Canisters for Node



Each processing unit is one node canister that is known as the term "node. The two nodes in the control enclosure form an I/O cluster that is linked to SAN fabric. Each processing unit is an IBM node-canister that is also known as the term "node. Two nodes in the enclosure create an I/O cluster that connects host systems and, occasionally, external storage systems.

In order to ensure redundancy, the nodes are arranged in pairs, which form an entire system. The system could have one or four nodes. Every pair is referred to by the name of an I/O Group. Each node is able to be part of the same I/O group. There can be a maximum of four I/O groups, each with two nodes are supported.At the same moment, a single node within the system is responsible for the configuration activities. This node handles the storage of details of the configuration, which defines the system's configuration and acts as a hub for commands to configure. If the node that is configured fails, a different node within the system takes the responsibility.
Naming objects

All objects within the system are named by names that are defined by the user or generated by the system.

Make sure you choose a meaningful name before creating an object. If you don't choose an appropriate name for an object it will generate the name for you. A name that is well-chosen serves not just as a name for the objectbut can also serve serves as an instrument to monitor and control the object. The choice of a meaningful name is essential if you opt to utilize the configuration backup and restore.
Naming rules

The following guidelines apply when choosing the name you want to give an object:

Don't begin names using underscores even when it's possible. The use of underscores as the first character in an inscription is a reserved convention used by the process of restoring configurations to the system.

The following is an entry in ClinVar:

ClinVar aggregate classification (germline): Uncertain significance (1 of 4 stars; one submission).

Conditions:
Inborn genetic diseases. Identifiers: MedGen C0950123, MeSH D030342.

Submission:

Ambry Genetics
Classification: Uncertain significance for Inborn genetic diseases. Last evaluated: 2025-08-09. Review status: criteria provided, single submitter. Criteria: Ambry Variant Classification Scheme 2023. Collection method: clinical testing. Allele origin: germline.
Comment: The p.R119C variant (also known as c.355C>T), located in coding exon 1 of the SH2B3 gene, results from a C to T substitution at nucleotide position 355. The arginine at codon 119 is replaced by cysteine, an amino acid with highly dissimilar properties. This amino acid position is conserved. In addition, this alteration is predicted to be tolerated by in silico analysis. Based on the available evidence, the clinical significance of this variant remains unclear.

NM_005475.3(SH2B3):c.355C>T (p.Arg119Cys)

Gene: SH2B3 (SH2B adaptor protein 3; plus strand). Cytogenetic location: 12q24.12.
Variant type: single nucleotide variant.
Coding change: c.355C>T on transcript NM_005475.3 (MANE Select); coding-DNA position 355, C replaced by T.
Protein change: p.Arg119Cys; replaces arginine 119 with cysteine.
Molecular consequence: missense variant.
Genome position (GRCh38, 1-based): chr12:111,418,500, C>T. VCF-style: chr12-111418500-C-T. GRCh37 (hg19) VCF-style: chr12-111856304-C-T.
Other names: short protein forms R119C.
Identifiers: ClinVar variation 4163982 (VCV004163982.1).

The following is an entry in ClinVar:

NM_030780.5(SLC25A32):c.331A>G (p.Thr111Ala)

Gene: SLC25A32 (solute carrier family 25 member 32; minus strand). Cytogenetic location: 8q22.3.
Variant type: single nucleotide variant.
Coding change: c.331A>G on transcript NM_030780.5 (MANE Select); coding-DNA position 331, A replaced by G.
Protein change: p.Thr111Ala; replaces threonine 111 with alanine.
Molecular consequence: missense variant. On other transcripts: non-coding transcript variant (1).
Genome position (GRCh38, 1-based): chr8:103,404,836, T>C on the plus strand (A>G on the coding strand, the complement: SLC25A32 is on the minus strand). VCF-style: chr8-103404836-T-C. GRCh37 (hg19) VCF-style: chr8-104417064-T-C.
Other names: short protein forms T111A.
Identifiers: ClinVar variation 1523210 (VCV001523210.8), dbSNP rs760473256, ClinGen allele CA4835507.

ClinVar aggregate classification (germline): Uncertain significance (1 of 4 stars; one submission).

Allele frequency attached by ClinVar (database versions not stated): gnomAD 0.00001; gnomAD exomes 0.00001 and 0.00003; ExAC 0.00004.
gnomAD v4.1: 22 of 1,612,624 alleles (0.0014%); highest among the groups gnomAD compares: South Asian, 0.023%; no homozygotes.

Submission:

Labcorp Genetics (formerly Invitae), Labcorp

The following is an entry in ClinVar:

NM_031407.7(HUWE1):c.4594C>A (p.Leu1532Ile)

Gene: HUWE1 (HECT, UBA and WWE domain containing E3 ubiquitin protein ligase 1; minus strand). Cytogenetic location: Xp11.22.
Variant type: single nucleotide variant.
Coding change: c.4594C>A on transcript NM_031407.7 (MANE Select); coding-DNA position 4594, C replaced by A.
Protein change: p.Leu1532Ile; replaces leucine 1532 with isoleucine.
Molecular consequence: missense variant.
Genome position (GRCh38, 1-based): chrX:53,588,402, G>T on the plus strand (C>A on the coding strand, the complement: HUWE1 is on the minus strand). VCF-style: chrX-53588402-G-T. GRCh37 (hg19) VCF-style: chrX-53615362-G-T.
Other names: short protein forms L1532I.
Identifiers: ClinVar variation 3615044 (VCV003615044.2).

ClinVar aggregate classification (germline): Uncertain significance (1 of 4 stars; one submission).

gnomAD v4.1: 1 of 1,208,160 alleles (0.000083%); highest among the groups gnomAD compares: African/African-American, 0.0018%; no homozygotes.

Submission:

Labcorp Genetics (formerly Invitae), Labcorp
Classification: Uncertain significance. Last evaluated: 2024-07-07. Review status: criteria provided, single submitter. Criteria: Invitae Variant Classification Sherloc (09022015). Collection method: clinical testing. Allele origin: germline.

The first letter of the file volume name can't be a numeric number.

The name may be up to 63 characters, with a single exception. The lsfabric command shows long names for objects that are reduced by 15 characters to accommodate the nodes and systems.

Acceptable characters include uppercase letters (A Z) and lowercase letters (a Z - A) and numbers (0 9) underscore (_) as well as the period (. ) and hyphen (-), and spaces.

Names cannot start or end with the letter "A" or.

Names of objects have to be distinct within the type of object. For instance volumes and MDisk could each be referred to as ABC but two volumes can't be called ABC.

The default name of the object is valid (object prefixes with the number).

The objects can be renamed according to the current name.
Overview of the object

Before setting the system up, it is essential to be aware of the concepts and objects that are in the surrounding.

Each processing unit functions as a canister for nodes, which is also referred to as an individual node. Two nodes in the control enclosure create an I/O group connected with the SAN fabric. Two nodes inside the enclosure create an I/O cluster that connects host systems, and additionally, other storage devices.

The volumes are disks that contain logical information which are displayed to the system. Both canisters for nodes give an access point to volumes. When an application server executes I/O to a volume it will be able to connect to the volume through either of the nodes within the group called I/O.